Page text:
brought back in 60 days. The WPS will also consider adopting other measures
that will improve pedestrian safety and bring motorists into compliance.
Eadie said he's pleased with the board's response and the willingness of
Clunis to look into the issue.
"This is an issue of police enforcement," Eadie said, adding he believes
the most violations are occurring on busy regional routes, including Main
Street and Pembina Highway.
In Manitoba, motorists who fail to stop for a pedestrian at a pedestrian
corridor face a fine of $175.30.
Motorists can also be fined an additional $143.75 for passing another
vehicle stopped for a pedestrian.
Washington, D.C., is the only major municipality in North America with
pedestrian cameras, having installed them in November at 16 crosswalks near
schools and recreation centres.
Clunis told the board installing similar cameras would likely require the
approval of the province.
Clunis said the WPS had already been looking at the issue of pedestrian
safety and driver violations but was not prepared to release any results
before a comprehensive report is brought back to the board.
"In principle, it sounds like an excellent idea but... you have to look at
the practicality of implementing it," Clunis said.
Republished from the Winnipeg Free Press print edition January 25, 2014 B4
* * * * *
Winnipeg police to study proposed pedestrian corridor cameras
A report on the feasibility of red-light-type cameras at pedestrian
corridors will be delivered in 60 days, said Winnipeg Police Chief Devon
“I’m looking at the impetus behind this, it’s about safety,” said Clunis
following Friday’s Winnipeg Police Board meeting.
Coun. Ross Eadie (Mynarski) said the cameras are necessary because drivers
are blowing through the crossings.
As to how big the problem is, Clunis said the police’s admin will be
checking their stats.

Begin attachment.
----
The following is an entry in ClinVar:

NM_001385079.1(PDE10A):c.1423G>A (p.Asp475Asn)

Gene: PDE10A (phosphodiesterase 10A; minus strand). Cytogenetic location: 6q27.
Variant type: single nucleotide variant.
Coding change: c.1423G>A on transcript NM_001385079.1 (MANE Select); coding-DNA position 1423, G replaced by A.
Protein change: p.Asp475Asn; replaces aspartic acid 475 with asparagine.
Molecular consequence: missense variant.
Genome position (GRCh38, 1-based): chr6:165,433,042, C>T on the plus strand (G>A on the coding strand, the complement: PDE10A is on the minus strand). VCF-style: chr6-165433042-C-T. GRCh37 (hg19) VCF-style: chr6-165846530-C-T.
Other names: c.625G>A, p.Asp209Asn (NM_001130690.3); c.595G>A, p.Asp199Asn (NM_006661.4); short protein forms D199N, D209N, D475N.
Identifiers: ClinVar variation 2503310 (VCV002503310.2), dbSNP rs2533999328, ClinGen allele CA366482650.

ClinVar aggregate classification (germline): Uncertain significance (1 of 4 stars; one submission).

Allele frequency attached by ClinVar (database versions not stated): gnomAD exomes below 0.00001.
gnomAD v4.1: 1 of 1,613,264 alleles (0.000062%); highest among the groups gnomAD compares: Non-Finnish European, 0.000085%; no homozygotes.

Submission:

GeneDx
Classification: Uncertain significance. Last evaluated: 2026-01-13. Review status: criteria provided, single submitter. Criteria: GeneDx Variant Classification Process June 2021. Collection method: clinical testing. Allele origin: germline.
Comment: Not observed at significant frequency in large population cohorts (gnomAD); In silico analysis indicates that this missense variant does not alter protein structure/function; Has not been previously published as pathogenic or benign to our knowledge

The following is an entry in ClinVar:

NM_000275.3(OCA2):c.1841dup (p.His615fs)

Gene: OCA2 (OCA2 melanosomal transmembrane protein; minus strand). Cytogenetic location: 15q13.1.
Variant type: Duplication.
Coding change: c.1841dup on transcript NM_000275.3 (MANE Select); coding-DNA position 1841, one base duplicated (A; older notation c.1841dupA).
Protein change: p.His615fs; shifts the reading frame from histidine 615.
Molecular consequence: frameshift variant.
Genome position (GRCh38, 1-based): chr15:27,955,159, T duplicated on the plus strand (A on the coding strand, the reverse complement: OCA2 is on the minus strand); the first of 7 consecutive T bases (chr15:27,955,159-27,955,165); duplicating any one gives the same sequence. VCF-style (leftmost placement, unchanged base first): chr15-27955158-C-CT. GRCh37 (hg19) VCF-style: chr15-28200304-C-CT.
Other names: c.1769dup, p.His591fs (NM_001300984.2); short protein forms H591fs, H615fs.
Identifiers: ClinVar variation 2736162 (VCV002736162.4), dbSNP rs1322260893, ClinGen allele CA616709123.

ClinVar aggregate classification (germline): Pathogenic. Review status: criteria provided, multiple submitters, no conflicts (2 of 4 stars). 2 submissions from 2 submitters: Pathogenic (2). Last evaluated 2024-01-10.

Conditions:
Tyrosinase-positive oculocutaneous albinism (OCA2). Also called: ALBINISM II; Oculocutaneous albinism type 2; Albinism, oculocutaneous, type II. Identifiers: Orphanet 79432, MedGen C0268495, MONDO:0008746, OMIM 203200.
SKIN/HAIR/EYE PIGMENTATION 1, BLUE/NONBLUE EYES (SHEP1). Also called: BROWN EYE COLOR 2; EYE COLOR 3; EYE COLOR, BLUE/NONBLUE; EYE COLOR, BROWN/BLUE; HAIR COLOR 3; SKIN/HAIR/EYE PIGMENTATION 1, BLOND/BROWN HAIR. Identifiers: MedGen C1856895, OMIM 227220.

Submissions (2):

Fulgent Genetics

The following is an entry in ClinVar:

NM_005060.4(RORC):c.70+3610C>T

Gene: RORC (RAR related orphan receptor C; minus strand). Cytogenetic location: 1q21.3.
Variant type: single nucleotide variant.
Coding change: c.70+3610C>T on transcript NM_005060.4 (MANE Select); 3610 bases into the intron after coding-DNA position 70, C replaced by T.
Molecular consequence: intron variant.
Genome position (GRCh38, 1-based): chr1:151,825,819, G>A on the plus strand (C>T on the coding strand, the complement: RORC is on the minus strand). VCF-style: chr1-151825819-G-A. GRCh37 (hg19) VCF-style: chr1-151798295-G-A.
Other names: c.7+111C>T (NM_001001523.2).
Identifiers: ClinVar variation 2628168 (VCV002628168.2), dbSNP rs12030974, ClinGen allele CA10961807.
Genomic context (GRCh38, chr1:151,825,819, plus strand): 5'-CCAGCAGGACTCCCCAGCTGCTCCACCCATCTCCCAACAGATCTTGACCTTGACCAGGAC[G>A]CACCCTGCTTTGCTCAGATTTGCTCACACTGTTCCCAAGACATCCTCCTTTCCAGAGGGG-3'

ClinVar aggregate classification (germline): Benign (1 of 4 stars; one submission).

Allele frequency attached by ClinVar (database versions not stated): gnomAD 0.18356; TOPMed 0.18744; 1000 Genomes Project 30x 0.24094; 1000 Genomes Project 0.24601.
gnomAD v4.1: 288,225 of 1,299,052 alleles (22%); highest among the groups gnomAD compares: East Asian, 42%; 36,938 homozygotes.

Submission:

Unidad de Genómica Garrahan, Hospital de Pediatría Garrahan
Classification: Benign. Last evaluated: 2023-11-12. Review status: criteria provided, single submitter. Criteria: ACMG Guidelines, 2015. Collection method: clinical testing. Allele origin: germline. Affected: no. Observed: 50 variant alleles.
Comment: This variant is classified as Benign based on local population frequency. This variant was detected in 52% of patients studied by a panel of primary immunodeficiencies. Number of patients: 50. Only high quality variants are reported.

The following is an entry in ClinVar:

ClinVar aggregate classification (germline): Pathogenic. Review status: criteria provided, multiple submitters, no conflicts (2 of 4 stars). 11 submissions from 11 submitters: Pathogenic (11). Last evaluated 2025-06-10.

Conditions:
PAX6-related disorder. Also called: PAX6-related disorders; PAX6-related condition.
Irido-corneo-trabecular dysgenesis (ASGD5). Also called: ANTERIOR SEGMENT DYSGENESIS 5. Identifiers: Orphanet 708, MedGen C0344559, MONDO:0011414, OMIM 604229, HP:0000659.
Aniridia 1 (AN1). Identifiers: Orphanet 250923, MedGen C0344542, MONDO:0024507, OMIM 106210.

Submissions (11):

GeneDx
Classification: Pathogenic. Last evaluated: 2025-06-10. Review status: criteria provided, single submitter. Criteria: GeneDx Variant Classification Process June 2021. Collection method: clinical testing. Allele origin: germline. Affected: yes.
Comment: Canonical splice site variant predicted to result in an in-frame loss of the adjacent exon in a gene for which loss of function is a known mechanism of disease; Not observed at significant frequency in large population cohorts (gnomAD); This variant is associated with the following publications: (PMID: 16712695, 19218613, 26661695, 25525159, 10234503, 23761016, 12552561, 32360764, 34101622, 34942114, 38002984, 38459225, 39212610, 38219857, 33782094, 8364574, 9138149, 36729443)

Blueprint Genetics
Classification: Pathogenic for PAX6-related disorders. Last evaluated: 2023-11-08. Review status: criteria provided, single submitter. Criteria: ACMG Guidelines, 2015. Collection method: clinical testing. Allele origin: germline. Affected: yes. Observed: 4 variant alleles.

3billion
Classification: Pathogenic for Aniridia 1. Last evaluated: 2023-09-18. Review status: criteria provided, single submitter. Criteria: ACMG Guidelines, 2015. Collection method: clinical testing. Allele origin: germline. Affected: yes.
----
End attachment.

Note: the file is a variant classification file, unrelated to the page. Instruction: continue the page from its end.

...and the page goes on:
“We need to go back and look, ‘OK, is this really a primary concern?,’” he
“Certainly we know that at pedestrian corridors people have been killed in
the past, and one death is one too many, but is it a very serious problem?
We need to go back and look at that.”
Coun. Scott Fielding (St. James-Brooklands), who chairs the police board
and is known for his opposition to the photo radar program, said he’ll
reserve his judgment until the police report is delivered.
“My concern with the photo radar program in the past that it has been more
about revenue than it has been about safety,” said Fielding.
“(But) from my point of view, I think it doesn’t hurt to listen to ideas.”
Should the pedestrian corridors cameras idea garner support, Chief Clunis
said any implementation would require changes to provincial legislation.
The Bicycle Program
a new tool to help measure, track and report progress on The City’s effort
to improve conditions for cycling.
The City of Calgary is one of only a few cities world-wide to have
published this type of document, also known as a Bicycle Account. Bicycle
Accounts are a recommended practice of the League of American Bicyclists’
Bicycle Friendly Community Program.
The Yearbook includes the most recent information on:
- The many ways that bicyclists are counted
- Tracking the number of bikeways built over the last decade
- Photos and descriptions of new bikeway projects
- Collision and safety trends
- Summary of education and encouragement efforts
A snapshot of bicycle data in the